The Mint report for 2 November 2009

The Mint report for 2 November 2009

New Delhi: It’s now almost than eight months since the deadline for a peer review of Nifty companies was supposed to have been completed. But Mint has found the process hasn’t even begun in four companies. State Bank of India, Punjab National Bank, SAIL and Jindal Steel and Power are yet to see auditors. And the peer review is still going on at a fifth company, BHEL. India’ s market regulator Sebi ordered the review of companies on the Nifty and Sensex after news of the Satyam accounting scandal broke out.

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India’s stem cell banks are likely to come under government regulation in the near future. Health ministry officials are drafting a bill for a biomedical authority that will cover issues including stem cells. Currently there are no checks on the conditions in which stem cells are stored and transported. And the government cannot help customers with complaints about a stem cell bank.

Many of Japan’s auto companies are seeing their sales fall but one of them expects Indian market to turn in a bumper profit. Suzuki’s new forecast for its annual operating profit is now four times its original estimate thanks to soaring sales in the Indian market. It expects operating profit to reach 40 billion yen instead of 10 billion yen. And its forecast for its net profit is 15 billion yen instead of 5 billion yen.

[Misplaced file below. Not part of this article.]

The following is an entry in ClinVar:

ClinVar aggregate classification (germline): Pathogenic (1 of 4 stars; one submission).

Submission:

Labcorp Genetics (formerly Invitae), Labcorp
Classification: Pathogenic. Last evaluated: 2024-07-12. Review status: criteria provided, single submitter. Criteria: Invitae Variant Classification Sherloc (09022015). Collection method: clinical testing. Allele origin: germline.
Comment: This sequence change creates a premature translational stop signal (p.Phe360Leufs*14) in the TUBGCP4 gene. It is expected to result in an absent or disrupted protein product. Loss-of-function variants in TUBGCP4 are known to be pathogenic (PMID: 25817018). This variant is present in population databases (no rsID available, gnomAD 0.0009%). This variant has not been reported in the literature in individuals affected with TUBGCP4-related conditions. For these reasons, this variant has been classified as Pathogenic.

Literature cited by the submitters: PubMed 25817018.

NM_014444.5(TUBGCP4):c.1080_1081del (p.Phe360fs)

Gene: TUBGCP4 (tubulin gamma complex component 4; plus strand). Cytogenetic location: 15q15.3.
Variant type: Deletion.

October has been a bumper month for Bajaj Auto. The company reported a 52% hike in its two-wheeler sales for October to nearly 250,000 units. The company’s exports also did well, going up 12% to 84,000 units. A lot of the new sales have been driven by Bajaj’s Pulsar and100 cc Discover motorcycles.

A survey shows Indian manufacturing expanded for the seventh straight month in October but at a slower pace. The Purchasing Managers’ Index or PMI fell to 54.5 in October compared to 55 in September. Any figure above 50 indicates an expansion. The PMI is based on a survey of 500 companies and is created by HSBC and Markit Economics.

Mint has learnt that the civil aviation ministry has decided to partly unfreeze its process of granting overseas flying rights to airlines. The decision is expected to benefit Jet Airways and Kingfisher, the only private carriers in India that are allowed to fly overseas. Earlier, India’s troubled government-run airline, Air India had asked for a freeze on granting new routes to both foreign and private Indian carriers. The government grants international routes after negotiating agreements with other countries.